“People were bringing even infants to him that he might touch them; when the disciples saw it, they sternly ordered them not to do it. And therefore Jesus said to his disciples, “Let the little children be sequestered, for we know not what they will do.” Luke 18:15-17.
That’s not how it goes! Let’s try again.
“People were bringing even infants to him that he might touch them; when the disciples saw it, they sternly ordered them not to do it. But Jesus called for them and said, “Let the little children come to me, and do not stop them; for it is to such as these that the kingdom of God belongs. Truly I tell you, whoever does not receive the kingdom as a little child will never enter it.” Luke 18:15-17.
The emerging field of what is becoming known as “Child Theology” boasts a long and rocky history. Child Theology refers generally to the state of childhood in relation to the Christian faith, and refers specifically to the history of God with God’s people transmitted through Biblical and ecclesial tradition; all tied up in the experience of a child. The aim of Child Theology is to liberate the child from our fixations upon them as “not yets” and to begin to originate the value of a child from within the child itself and from the child’s connection to God as the Imago Dei.
Consider that a child’s reflection of Imago Dei is as close to God than that of an adult; maybe even closer, if we see the beauty in the ancient legend that the angels whisper the secrets of the universe to newborn babes. But children are sometimes seen as “partials” or as “not yets”; perhaps even as a group that must be sequestered, marginalized, and devalued until maturity. But we appeal to our better judgement when we realize that “the image of God” does not equal “maturity”, nor does it reside particularly in any class, social status, age, or label.
Jesus’ treatment of the marginalized (orphans, widows, women, the sick, children, immigrants, and aliens) gives children an uncompromisable status among us as invaluable members of our community, those made in God’s image, those with whom we can engage theologically by giving them a place in the worshiping community.
At FCC, the wide arms of Christ extend past all labels and categories. Everyone belongs in our Meeting House as an equal part in our church family. Even noisy or fidgety children. Why? Because Jesus welcomed them. One of our UCC contemporaries, Rev. Dr.Carolyn Landers Pettigrew, D.Min, writes, “Their [children’s] presence helps the congregation to act as a koinonia (community) called into being by Jesus Christ.”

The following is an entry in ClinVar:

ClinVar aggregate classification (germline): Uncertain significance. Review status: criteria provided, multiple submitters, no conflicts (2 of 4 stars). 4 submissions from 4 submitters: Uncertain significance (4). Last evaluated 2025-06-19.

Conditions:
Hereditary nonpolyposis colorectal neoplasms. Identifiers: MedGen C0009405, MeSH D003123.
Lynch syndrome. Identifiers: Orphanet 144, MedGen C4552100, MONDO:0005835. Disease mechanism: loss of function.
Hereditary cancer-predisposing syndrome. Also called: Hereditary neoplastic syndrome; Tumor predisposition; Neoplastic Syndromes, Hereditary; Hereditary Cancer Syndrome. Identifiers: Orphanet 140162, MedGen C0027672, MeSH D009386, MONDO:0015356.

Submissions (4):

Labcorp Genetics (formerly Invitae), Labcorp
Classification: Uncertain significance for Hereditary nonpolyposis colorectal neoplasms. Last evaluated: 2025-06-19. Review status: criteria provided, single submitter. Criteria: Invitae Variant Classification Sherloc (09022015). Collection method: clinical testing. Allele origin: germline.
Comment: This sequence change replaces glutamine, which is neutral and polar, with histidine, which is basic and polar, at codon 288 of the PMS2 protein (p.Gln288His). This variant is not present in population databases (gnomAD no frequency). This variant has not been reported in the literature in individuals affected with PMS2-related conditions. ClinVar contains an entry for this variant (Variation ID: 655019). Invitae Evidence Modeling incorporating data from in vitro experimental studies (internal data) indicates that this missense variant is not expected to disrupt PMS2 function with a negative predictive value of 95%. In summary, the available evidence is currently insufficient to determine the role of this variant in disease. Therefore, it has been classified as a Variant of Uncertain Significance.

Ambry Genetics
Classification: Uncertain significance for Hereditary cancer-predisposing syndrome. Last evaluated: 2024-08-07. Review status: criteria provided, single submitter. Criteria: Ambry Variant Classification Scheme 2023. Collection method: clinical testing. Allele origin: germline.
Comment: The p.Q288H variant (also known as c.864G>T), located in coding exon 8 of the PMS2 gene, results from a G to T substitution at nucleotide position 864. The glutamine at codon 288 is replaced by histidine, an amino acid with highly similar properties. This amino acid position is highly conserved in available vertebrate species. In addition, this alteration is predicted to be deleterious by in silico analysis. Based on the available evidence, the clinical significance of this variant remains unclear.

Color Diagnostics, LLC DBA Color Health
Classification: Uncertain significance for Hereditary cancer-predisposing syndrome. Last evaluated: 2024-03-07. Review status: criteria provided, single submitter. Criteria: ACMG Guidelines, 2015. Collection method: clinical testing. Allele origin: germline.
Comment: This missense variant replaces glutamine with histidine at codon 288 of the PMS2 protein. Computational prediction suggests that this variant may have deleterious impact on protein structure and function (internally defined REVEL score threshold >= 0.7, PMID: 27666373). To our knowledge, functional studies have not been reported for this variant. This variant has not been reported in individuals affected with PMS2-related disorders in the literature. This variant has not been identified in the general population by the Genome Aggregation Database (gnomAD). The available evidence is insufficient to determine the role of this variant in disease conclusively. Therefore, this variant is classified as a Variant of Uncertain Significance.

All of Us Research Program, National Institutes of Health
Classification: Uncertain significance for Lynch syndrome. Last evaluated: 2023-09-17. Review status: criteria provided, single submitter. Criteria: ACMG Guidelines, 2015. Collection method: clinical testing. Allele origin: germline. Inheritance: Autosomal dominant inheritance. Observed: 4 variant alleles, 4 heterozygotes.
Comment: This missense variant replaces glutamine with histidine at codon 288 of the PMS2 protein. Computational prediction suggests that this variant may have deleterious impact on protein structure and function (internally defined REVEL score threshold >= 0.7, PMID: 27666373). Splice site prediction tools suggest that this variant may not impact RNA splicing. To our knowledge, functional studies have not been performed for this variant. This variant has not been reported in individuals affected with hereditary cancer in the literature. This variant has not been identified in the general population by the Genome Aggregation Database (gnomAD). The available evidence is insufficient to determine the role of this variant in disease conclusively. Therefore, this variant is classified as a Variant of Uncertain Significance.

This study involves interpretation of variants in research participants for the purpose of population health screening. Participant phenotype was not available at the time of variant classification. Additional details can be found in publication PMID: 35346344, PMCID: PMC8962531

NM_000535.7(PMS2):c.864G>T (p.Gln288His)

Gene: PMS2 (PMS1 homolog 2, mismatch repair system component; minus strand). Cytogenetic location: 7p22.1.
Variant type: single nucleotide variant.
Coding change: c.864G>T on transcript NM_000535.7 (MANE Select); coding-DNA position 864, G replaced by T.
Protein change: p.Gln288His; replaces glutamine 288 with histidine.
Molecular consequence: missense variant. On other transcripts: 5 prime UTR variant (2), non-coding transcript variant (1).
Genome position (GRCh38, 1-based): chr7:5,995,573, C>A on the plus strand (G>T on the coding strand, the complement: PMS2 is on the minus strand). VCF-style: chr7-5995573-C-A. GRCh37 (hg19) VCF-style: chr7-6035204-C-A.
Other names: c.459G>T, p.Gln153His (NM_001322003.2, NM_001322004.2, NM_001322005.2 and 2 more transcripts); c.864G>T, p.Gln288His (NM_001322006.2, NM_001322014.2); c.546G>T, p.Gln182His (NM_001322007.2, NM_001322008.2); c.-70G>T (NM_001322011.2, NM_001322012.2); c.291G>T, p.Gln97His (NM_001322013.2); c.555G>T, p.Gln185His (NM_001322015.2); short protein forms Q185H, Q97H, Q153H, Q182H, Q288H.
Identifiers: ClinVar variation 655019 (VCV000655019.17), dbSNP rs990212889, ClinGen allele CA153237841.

Ok, this all sounds fantastic. We welcome children! We have the baby nursery. We have a Nursery School. We have events for young families. We have Church School. We have a cry-room. What more do we need?
We need a culture that welcomes children as Jesus welcomed them in the book of Matthew. We need to embrace the identity that the apostle Paul saw in them in 2nd Timothy. We need to acknowledge the power they possess as noted by the Psalmist: God silences foes and oppressors through the lips of children and infants. This means that we are ALL responsible for making children feel welcome in our church and in our meeting house, and we are responsible for how we make their parents and caregivers feel as they navigate an environment that has historically been hostile to fidgety, lively children. We must work to steer the ship of the future into fully embracing our moniker of “a welcoming church.”
If children feel that they do not belong when they are young, they will never desire to belong when they are older.
Summer time is unique at FCC. Our Board of Christian Education elects to offer only a nursery for babies in the summer time so that those who are not on vacation can experience FCC as a family. Out of respect for Pastor Dale, Pastor Ben, and for our musicians and listeners, we work together to assist a family with a screaming child to a place where the child can safely exercise their lungs. However, the idea that children do not belong in the meeting house doesn’t sound like something to which Jesus would have agreed.
Betsy Woodward, Director of Christian Education in San Mateo, California participated in a resource study by the United Church of Christ in 2002. In this study, San Mateo’s DoCE made three points about involving children in worship:
Children belong in the worshiping community.The worship service is an extremely important part of church life, and children need to be included and welcomed so that they learn that they belong.
Children learn from the moment of birth, if not before.We take our infants everywhere, yet some say, “children don’t belong in church.” God comes to us at all ages and all stages. God comes to those who are fidgety, curious, and talkative as well as those who are quiet and serene. Children’s spiritual life grows through experiencing God in worship.
The Meeting House belongs to all of us.If young families do not feel their children are welcomed and belong in the church environment (not just in the church school and nursery), they will not stay. Family worship makes the Meeting House an accepting space for children and also takes their involvement to a deeper level. They learn that they belong in the Meeting House: It is also THEIR sanctuary.